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Superintendents of seven of the state’s largest school districts, including Los Angeles and Long Beach Unified, sent a letter to Governor Newsom pushing back his news draft plan to reopen schools.

Newsom’s Safer Schools for All Plan, released in late December, encourages California’s 1,037 public school districts to develop plans to offer in-person instruction, once COVID-19 cases reach a low enough threshold.

Once guidelines for reopening these districts have been approved by local unions, county and state officials, and passed, they may be eligible to receive $ 450 per student. For LAUSD, that could mean at least $ 180 million.

But local school districts are not yet ready to get on board. The letter argues that Newsom’s plan disadvantages large school districts, like LAUSD, which serve low-income families – many of whom are infected with coronavirus at disproportionate rates.

If these schools cannot open for in-person learning due to skyrocketing case rates, local districts fear losing the money offered. The letter calls on Newsom’s proposal a reversal of the state’s commitment to fair funding:

“Affluent communities where family members can work from home will see schools open with more funding. Low-income communities that are most affected by the virus will see schools remain closed with less funding. “

The state plan recognizes the potential for uneven support and promises to weight funding for “districts serving students from low income families, English learners and youth in foster care”.

Instead, the signing superintendents want money to be available for all schools.

Superintendent Jill Baker of Long Beach Unified says she signed the letter because she supports reopening schools, but wants to see a statewide standard to do so, instead of leaving care for individual districts, as suggested in the Safer Schools Plan.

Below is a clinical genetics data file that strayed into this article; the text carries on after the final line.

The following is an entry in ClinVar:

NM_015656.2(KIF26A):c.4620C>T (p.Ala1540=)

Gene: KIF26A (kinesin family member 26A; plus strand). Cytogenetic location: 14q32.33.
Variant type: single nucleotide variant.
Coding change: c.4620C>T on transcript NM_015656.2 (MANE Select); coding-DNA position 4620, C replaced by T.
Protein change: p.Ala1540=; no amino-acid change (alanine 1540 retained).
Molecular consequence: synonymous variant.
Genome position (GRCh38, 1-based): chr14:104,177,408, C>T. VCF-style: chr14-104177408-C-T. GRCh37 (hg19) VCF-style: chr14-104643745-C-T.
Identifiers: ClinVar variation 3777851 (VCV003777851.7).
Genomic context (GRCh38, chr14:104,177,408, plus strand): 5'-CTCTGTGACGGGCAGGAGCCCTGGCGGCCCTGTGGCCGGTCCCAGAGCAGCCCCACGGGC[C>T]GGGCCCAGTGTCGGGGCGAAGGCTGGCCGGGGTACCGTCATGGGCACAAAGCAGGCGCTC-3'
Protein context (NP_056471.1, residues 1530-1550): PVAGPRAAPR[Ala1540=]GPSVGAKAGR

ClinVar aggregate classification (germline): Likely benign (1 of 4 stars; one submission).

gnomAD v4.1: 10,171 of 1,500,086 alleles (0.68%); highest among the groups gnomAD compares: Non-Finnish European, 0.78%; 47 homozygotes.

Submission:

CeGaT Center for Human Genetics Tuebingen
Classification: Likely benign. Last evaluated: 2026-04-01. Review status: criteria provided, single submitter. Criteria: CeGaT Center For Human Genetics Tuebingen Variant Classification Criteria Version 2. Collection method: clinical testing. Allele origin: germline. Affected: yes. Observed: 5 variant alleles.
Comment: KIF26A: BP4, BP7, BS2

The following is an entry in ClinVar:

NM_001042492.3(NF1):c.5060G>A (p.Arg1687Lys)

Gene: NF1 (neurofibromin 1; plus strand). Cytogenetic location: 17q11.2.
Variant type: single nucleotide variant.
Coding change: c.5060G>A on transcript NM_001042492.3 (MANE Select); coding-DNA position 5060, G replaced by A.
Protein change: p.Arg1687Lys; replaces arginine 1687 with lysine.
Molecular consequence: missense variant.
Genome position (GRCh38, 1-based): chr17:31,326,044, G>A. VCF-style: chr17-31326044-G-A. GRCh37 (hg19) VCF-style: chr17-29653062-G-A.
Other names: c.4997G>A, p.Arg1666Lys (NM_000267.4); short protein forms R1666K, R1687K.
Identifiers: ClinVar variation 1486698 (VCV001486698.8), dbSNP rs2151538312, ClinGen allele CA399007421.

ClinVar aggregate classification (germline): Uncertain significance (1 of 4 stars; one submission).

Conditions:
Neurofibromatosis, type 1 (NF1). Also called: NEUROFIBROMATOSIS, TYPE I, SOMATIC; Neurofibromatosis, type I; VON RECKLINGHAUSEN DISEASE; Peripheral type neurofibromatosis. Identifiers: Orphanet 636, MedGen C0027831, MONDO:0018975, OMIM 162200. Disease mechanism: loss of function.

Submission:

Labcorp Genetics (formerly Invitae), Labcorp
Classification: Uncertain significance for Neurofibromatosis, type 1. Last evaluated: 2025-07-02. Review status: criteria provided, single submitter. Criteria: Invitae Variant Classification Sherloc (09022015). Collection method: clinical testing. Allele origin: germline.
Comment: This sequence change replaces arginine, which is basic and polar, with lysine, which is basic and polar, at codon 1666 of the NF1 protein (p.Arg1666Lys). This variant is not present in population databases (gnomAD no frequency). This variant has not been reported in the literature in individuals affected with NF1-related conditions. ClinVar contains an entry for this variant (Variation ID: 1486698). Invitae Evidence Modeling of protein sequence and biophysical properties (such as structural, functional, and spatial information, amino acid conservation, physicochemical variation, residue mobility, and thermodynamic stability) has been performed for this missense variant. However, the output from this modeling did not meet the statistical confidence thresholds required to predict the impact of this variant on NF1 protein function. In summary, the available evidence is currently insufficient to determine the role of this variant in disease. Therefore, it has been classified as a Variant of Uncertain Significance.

“None of the school districts were consulted on the plan before it was released,” Baker said. “The letter was an effort to describe what we believe needs to be done from here, as the largest urban districts in the state of California.”

Baker says Long Beach Unified may only receive residual funding under Newsom’s plan, after smaller districts with lower case rates get the first opportunities.

As of Jan. 5, Los Angeles County had a daily rate of new cases of 65.8 positive coronavirus cases per 100,000 residents, adjusted for testing. For classes to reopen, a county must report fewer than 28 positive cases per 100,000 population over an average of seven days.

“Our proposal is to think about an equity-centered approach, to look at the variation in needs across the state,” Baker said.

In addition to the requests for equal funding, the letter makes several other statements and recommendations:

  • Districts say they are ready to open their doors for in-person instruction whenever health standards are met and the state determines schools should be open
  • Basic reopening guidelines should be standardized for each school district. Once secure, all districts should be mandated to offer in-person classes
  • Public health funds, not money from Proposition 98, should be used for COVID-19 testing at the school site and other health related costs
  • COVID-19 tests and vaccinations should be integrated into schools and funded by the state
  • Additional public funding should be spent on reopening in-person special education
  • State should explain how COVID-19 workload thresholds are determined to decide whether in-person teaching is safe

UPDATE, Jan. 7, 12 p.m .: This article has been updated to reflect the rate of coronavirus cases in Los Angeles County.

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